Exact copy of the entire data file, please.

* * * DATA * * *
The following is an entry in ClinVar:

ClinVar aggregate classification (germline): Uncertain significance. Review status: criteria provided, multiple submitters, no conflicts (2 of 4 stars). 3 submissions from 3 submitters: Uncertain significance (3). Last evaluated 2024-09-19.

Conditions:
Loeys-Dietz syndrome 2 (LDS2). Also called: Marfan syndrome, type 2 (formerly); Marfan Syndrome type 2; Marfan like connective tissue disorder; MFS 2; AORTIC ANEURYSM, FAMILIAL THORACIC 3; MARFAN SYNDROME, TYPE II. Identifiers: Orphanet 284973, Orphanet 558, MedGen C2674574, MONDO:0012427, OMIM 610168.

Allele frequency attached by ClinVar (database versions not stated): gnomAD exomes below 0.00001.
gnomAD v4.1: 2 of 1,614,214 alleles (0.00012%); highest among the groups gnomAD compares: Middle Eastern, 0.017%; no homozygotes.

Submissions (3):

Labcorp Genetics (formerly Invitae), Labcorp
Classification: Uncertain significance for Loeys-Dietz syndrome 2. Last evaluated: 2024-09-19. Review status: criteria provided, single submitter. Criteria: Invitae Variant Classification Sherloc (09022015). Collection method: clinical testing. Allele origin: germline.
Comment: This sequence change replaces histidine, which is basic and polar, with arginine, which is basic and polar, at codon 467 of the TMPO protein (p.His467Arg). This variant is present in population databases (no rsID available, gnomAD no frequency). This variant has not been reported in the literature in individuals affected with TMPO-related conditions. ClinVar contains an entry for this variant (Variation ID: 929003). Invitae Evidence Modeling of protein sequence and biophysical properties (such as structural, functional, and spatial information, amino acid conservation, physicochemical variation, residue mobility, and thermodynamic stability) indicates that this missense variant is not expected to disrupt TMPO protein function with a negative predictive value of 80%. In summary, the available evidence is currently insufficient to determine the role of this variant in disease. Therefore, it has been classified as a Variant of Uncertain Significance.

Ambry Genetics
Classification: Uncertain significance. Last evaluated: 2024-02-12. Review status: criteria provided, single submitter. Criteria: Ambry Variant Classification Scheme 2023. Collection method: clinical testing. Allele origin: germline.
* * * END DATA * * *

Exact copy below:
The following is an entry in ClinVar:

ClinVar aggregate classification (germline): Uncertain significance. Review status: criteria provided, multiple submitters, no conflicts (2 of 4 stars). 3 submissions from 3 submitters: Uncertain significance (3). Last evaluated 2024-09-19.

Conditions:
Loeys-Dietz syndrome 2 (LDS2). Also called: Marfan syndrome, type 2 (formerly); Marfan Syndrome type 2; Marfan like connective tissue disorder; MFS 2; AORTIC ANEURYSM, FAMILIAL THORACIC 3; MARFAN SYNDROME, TYPE II. Identifiers: Orphanet 284973, Orphanet 558, MedGen C2674574, MONDO:0012427, OMIM 610168.

Allele frequency attached by ClinVar (database versions not stated): gnomAD exomes below 0.00001.
gnomAD v4.1: 2 of 1,614,214 alleles (0.00012%); highest among the groups gnomAD compares: Middle Eastern, 0.017%; no homozygotes.

Submissions (3):

Labcorp Genetics (formerly Invitae), Labcorp
Classification: Uncertain significance for Loeys-Dietz syndrome 2. Last evaluated: 2024-09-19. Review status: criteria provided, single submitter. Criteria: Invitae Variant Classification Sherloc (09022015). Collection method: clinical testing. Allele origin: germline.
Comment: This sequence change replaces histidine, which is basic and polar, with arginine, which is basic and polar, at codon 467 of the TMPO protein (p.His467Arg). This variant is present in population databases (no rsID available, gnomAD no frequency). This variant has not been reported in the literature in individuals affected with TMPO-related conditions. ClinVar contains an entry for this variant (Variation ID: 929003). Invitae Evidence Modeling of protein sequence and biophysical properties (such as structural, functional, and spatial information, amino acid conservation, physicochemical variation, residue mobility, and thermodynamic stability) indicates that this missense variant is not expected to disrupt TMPO protein function with a negative predictive value of 80%. In summary, the available evidence is currently insufficient to determine the role of this variant in disease. Therefore, it has been classified as a Variant of Uncertain Significance.

Ambry Genetics
Classification: Uncertain significance. Last evaluated: 2024-02-12. Review status: criteria provided, single submitter. Criteria: Ambry Variant Classification Scheme 2023. Collection method: clinical testing. Allele origin: germline.